The complaint, filed by Krista Perry, Larissa Martinez and Jay Baron in the United States District Court for the Central District of California Western Division, also claims the company uses a secret algorithm to rapidly identify and duplicate emerging trends and designs.
“There is no Coco Chanel or Yves Saint Laurent behind the Shein empire. Rather, there is a mysterious tech genius, Xu Yangtian aka Chris Xu, about whom almost nothing is known. He made Shein the world’s top clothing company through high technology, not high design,” the complaint said, referring to the company’s CEO.
A spokesperson for Shein replied to the allegations and said: “Shein takes all claims of infringement seriously, and we take swift action when complaints are raised by valid IP rights holders. We will vigorously defend ourselves against this lawsuit and any claims that are without merit.”
Shein has grown popular in recent years among consumers who are drawn to its cheap, trendy apparel. “The brand has made billions by creating a secretive algorithm that astonishingly determines nascent fashion trends—and by coupling it with a corporate structure, including production and fulfillment schemes, that are perfectly executed to grease the wheels of the algorithm, including its unsavory and illegal aspects,” the complaint said.
The details and methodology of the algorithm are not specified.
The artists claim that if the algorithm produces designs copying well-known and established companies, such as Nike, the infringed company may be alerted through brand protection specialists and can quickly take action. But when small-scale designers are copied, the design theft may not be readily discovered.
This is not the first time Shein has found itself embroiled in controversy. In addition to facing other lawsuits alleging intellectual property theft, the company has been sharply criticized over alleged labor rights violations. Shein responded with a statement saying it has “zero tolerance for forced labor.”
Last month, Shein also received online vitriol for sponsoring an influencer brand trip to the retailer’s manufacturing facilities in China. Critics slammed the event as a thinly veiled attempt at goodwill and propaganda. A Shein spokesperson said of the backlash: “Their social media videos and commentary are authentic, and we respect and stand by each influencer’s perspective and voice on their experience. We look forward to continuing to provide more transparency around our on-demand business model and operations.”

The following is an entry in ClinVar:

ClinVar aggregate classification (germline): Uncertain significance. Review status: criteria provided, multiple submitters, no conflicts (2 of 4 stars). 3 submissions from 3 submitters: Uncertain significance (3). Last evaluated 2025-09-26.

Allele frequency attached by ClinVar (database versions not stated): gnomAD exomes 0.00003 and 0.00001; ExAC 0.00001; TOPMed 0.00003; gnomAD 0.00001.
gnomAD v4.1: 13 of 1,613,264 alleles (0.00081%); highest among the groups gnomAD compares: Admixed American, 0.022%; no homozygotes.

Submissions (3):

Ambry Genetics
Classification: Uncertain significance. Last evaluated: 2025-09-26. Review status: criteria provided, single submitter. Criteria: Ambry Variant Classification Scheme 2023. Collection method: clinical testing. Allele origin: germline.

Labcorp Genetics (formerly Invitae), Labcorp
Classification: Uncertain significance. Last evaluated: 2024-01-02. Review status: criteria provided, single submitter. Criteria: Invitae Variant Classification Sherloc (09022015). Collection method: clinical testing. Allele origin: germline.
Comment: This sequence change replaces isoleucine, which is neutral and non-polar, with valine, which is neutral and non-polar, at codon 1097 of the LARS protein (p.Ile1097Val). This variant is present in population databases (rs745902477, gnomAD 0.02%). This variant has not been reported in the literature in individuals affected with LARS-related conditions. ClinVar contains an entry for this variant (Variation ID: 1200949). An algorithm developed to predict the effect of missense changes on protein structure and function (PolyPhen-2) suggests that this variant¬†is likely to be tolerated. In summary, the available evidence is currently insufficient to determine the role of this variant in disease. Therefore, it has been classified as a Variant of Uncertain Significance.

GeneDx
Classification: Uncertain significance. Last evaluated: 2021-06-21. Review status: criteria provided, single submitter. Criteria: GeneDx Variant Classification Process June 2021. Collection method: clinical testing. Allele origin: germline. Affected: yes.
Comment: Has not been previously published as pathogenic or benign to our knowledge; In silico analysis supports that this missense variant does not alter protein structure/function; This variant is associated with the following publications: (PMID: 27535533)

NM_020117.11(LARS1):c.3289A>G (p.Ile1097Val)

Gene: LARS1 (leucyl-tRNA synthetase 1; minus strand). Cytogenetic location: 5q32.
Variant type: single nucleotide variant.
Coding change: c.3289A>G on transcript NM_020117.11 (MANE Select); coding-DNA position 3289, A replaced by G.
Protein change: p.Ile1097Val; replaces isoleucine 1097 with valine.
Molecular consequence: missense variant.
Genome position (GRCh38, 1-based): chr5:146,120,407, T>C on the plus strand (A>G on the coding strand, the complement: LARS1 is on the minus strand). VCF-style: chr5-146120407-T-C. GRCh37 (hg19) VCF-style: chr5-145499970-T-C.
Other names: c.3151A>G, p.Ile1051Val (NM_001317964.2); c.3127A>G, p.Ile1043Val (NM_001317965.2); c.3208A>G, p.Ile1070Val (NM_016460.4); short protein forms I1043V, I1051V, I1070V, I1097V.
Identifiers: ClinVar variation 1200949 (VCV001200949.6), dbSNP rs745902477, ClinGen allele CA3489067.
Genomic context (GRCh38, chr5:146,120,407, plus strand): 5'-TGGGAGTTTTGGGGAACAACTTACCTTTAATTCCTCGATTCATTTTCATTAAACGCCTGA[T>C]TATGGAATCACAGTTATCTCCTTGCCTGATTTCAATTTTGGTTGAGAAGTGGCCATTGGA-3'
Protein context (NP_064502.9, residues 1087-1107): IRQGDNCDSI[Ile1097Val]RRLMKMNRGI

In this latest legal recourse, the designers accuse Shein of intentionally using a “decentralized structure” to redirect blame for design theft, obscuring the company’s role in infringement and violating the Racketeer Influenced and Corrupt Organizations Act. The complaint said that act could provide relief to the plaintiffs because the law is aimed at addressing the “misconduct of culpable individual cogs in an larger enterprise.”
According to the complaint, one plaintiff, Perry, created art that appeared in identical form on Shein’s website. The lawsuit included side-by-side comparisons of alleged design theft including Perry’s work. When Perry reached out to Shein about the use of her art without approval, an employee of the company said the design was not produced by their company and was bought from a local vendor, the complaint said. She claimed to be offered a payment of $500.
“In these cases, Shein quickly apologizes, blames an unnamed third party for the misconduct,” the lawsuit said. “Shein made its offer as if it were a mom-and-pop operation rather than one of the richest enterprises in the world.”
The designers seek an unspecified amount of damages.
The goal of the lawsuit, plaintiff attorney David Erikson said in an email to NBC News, is to “reign in their bad behavior, and require them to stop copying U.S. designers.” He added, “Maybe they have to hire people to look at the designs generated by their algorithm, and compare them to the designs they are taking inspiration from.”
This story first appeared on NBCNews.com.